Safe and Secure

As mentioned earlier, every application runs in its own Linux process. The hardware forbids one process from accessing another process's

6. http://d.android.com/guide/developing/tools/aapt.html

memory. Furthermore, every application is assigned a specific user ID. Any files it creates cannot be read or written by other applications.

In addition, access to certain critical operations are restricted, and you must specifically ask for permission to use them in a file named Android-Manifest.xml. When the application is installed, the Package Manager either grants or doesn't grant the permissions based on certificates and, if necessary, user prompts. Here are some of the most common permissions you will need:

• INTERNET: Access the Internet.

• READ_CONTACTS: Read (but don't write) the user's contacts data.

• WRITE_CONTACTS: Write (but don't read) the user's contacts data.

• RECEIVE_SMS: Monitor incoming SMS (text) messages.

• ACCESS_COARSE_LOCATION: Use a coarse location provider such as cell towers or wifi.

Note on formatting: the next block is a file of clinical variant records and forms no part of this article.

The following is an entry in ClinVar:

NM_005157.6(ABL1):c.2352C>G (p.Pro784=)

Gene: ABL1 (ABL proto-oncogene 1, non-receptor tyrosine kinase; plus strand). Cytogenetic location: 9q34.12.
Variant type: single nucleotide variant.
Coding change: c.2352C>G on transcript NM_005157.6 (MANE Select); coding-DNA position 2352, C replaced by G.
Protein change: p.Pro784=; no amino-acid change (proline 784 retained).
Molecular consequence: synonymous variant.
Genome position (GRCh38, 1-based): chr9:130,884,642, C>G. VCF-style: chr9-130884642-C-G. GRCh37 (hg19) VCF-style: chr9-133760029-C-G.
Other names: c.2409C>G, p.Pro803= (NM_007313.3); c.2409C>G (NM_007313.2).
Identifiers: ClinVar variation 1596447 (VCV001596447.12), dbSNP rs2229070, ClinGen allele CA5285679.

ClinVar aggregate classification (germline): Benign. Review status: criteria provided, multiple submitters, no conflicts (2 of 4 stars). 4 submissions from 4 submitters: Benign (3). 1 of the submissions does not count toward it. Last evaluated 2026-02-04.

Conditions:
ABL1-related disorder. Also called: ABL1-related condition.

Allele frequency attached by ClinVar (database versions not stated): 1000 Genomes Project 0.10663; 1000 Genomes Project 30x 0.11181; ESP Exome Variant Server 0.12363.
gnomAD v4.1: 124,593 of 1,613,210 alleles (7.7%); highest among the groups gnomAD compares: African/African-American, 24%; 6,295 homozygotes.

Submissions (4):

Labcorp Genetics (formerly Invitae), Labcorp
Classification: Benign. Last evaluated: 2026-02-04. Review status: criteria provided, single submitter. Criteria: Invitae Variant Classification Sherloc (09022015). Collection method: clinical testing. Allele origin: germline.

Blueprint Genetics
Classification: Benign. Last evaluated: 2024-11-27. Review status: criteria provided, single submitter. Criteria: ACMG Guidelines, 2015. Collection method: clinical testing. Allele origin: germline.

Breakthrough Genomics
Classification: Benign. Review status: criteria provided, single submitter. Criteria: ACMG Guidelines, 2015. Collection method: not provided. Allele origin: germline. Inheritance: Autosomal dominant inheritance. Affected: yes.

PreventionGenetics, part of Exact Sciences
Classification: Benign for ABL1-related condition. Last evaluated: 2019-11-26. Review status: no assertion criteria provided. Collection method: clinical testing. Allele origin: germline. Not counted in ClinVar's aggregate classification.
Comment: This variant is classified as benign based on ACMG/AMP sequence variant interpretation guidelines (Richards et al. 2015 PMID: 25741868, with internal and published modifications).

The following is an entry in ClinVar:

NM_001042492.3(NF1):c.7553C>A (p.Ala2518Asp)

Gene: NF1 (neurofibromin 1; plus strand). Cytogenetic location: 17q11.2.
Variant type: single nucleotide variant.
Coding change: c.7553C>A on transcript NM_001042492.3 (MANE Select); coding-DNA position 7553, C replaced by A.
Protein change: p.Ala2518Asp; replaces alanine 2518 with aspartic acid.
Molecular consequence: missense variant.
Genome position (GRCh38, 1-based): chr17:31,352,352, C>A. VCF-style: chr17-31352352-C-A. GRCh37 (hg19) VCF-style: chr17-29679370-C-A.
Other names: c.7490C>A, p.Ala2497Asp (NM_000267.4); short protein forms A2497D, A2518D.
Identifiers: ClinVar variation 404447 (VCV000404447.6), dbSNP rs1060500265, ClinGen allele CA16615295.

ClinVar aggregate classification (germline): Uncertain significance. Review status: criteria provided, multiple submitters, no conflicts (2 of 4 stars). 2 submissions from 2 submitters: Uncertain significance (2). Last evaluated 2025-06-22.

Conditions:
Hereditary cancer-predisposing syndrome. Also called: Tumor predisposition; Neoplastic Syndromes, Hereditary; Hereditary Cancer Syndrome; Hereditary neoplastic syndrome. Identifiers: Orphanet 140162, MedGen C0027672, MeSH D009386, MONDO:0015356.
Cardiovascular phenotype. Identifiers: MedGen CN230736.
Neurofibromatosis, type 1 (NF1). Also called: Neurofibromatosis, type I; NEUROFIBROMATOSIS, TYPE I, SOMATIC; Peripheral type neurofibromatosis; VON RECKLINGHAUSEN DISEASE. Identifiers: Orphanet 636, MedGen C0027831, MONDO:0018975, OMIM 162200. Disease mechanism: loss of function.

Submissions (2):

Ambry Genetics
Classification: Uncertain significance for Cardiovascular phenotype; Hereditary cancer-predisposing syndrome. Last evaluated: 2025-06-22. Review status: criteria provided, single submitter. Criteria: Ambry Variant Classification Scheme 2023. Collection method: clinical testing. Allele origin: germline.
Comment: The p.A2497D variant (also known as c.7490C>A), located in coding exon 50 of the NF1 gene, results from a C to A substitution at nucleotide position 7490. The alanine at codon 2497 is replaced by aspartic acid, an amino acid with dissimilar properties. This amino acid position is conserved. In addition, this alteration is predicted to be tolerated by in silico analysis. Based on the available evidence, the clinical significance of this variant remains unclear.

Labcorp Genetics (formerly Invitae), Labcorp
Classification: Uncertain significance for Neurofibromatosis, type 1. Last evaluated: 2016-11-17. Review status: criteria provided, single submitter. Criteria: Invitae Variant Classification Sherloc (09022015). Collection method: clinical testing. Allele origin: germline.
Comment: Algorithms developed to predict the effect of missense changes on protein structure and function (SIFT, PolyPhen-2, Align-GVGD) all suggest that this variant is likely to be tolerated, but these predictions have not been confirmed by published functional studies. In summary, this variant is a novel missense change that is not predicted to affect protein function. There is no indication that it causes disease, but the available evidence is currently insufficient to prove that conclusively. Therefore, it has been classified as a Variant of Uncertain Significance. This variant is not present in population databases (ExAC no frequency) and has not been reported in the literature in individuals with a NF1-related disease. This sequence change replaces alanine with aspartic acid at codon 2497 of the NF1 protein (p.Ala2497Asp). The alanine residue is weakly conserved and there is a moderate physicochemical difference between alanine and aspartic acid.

• ACCESS_FINE_LOCATION: Use a more accurate location provider such as GPS.

For example, to monitor incoming SMS messages, you would specify this in the manifest file:

<manifest xmlns:android="http://schemas.android.com/apk/res/android" package="com.google.android.app.myapp" >

<uses-permission android:name="android.permission.RECEIVE_SMS" /> </manifest>

Android can even restrict access to entire parts of the system. Using XML tags in AndroidManifest.xml, you can restrict who can start an activity, start or bind to a service, broadcast intents to a receiver, or access the data in a content provider. This kind of control is beyond the scope of this book, but if you want to learn more, read the online help for the Android security model.7

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